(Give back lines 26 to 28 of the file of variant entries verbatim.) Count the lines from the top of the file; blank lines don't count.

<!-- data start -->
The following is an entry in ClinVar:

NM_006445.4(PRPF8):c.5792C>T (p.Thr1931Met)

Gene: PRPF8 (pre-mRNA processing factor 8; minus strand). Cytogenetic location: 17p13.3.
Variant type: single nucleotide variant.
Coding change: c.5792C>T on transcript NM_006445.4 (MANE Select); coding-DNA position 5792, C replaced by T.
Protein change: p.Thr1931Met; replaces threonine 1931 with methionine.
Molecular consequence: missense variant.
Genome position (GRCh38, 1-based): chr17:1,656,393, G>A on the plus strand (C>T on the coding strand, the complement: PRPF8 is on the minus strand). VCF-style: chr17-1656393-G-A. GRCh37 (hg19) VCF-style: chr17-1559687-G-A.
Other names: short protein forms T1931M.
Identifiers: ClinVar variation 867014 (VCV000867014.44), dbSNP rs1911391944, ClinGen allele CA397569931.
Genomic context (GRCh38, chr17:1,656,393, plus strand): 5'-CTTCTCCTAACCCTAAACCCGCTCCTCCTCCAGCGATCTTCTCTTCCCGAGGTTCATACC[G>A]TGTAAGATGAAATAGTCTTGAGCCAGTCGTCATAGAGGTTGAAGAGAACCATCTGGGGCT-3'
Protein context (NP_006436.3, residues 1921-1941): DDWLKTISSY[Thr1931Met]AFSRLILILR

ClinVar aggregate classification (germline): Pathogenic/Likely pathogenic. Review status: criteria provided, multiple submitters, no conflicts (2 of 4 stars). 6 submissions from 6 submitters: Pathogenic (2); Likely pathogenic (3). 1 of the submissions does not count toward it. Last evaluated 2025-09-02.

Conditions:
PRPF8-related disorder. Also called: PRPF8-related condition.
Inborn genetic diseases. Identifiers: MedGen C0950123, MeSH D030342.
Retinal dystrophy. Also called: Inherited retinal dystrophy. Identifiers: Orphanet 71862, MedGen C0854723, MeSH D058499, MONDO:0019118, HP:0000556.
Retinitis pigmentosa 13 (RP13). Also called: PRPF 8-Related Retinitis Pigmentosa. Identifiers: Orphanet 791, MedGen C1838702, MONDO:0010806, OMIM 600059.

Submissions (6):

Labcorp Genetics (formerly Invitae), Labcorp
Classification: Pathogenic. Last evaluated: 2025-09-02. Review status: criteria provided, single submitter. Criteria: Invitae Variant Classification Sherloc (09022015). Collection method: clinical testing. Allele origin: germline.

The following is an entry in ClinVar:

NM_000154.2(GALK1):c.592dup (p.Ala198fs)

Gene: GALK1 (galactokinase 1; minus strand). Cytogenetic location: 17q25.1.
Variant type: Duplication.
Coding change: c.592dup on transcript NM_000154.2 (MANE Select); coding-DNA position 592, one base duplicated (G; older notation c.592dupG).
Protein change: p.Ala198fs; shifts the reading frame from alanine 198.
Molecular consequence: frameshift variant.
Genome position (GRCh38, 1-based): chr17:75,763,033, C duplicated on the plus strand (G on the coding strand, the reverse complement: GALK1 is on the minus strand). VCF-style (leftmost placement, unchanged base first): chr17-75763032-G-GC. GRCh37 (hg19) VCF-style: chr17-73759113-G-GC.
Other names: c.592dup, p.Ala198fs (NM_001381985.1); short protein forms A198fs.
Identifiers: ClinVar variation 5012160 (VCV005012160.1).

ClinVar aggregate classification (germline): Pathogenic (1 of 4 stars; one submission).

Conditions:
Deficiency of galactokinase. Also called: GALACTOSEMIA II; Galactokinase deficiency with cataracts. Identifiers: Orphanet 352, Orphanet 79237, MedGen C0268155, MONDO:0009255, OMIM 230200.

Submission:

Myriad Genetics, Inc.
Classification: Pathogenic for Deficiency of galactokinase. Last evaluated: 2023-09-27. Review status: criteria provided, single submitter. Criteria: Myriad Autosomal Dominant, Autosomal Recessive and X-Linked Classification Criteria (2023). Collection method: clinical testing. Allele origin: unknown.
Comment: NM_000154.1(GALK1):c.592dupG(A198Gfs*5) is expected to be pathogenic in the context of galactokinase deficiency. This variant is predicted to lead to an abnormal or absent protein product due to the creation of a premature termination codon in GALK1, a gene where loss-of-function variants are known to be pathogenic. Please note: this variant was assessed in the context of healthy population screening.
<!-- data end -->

Coding change: c.592dup on transcript NM_000154.2 (MANE Select); coding-DNA position 592, one base duplicated (G; older notation c.592dupG).
Protein change: p.Ala198fs; shifts the reading frame from alanine 198.
Molecular consequence: frameshift variant.